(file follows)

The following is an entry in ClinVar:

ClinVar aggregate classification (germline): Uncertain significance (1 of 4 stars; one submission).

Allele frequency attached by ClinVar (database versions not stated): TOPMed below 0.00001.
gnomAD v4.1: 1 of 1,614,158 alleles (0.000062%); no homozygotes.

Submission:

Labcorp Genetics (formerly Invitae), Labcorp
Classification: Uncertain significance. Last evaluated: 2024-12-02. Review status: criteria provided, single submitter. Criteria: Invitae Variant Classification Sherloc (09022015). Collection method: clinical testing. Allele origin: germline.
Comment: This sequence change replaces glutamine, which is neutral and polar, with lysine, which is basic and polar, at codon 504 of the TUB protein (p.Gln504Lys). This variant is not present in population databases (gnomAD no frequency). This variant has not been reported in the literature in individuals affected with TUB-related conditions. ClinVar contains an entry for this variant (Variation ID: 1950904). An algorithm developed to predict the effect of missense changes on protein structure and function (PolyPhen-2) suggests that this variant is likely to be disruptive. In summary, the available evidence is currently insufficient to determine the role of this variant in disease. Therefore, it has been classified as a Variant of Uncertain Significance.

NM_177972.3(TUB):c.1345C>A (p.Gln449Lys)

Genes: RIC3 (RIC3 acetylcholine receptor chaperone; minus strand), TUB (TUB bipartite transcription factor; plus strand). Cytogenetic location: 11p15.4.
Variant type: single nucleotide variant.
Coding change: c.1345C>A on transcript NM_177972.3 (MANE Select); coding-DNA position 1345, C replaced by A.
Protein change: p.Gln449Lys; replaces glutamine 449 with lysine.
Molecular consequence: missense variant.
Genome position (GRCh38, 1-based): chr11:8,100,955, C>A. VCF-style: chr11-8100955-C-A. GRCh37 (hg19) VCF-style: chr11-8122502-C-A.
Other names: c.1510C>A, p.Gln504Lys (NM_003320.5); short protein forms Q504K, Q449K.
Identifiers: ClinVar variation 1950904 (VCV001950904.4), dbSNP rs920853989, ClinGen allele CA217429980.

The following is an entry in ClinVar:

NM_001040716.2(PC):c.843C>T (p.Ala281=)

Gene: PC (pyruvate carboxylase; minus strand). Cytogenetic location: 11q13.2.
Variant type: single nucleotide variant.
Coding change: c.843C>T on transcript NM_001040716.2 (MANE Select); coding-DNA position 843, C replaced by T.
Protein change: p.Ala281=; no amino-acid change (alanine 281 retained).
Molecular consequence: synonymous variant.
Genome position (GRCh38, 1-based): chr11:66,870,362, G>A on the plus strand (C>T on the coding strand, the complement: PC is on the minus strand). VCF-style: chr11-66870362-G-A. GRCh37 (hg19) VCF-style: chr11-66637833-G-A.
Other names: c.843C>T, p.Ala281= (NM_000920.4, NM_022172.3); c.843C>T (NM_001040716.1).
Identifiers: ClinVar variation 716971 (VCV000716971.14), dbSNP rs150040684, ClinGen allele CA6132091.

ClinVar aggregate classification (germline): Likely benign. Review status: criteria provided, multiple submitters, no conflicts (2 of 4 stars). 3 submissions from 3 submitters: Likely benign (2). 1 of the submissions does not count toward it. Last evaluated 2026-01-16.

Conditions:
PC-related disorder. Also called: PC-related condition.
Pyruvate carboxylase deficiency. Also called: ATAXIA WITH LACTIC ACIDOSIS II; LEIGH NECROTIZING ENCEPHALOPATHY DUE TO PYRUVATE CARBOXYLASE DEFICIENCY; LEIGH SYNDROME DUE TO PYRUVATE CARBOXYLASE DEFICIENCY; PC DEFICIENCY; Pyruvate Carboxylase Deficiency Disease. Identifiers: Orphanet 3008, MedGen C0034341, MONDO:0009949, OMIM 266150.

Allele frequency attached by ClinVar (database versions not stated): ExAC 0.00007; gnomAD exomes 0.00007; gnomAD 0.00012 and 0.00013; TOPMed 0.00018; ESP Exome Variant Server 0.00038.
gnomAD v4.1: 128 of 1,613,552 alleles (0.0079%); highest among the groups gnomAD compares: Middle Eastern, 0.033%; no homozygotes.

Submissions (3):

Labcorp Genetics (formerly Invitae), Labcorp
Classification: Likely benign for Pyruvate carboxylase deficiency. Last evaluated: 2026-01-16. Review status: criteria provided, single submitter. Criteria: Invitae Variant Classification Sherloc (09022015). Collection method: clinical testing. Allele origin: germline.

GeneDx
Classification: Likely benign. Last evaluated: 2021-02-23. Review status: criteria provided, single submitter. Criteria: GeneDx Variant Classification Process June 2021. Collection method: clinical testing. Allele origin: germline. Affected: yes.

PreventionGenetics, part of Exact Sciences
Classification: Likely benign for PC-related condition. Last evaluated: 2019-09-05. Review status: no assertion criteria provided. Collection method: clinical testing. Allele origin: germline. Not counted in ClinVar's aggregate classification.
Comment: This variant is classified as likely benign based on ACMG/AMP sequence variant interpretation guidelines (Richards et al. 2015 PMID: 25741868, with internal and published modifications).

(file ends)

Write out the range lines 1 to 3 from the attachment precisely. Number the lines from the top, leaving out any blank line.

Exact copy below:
The following is an entry in ClinVar:

ClinVar aggregate classification (germline): Uncertain significance (1 of 4 stars; one submission).

Allele frequency attached by ClinVar (database versions not stated): TOPMed below 0.00001.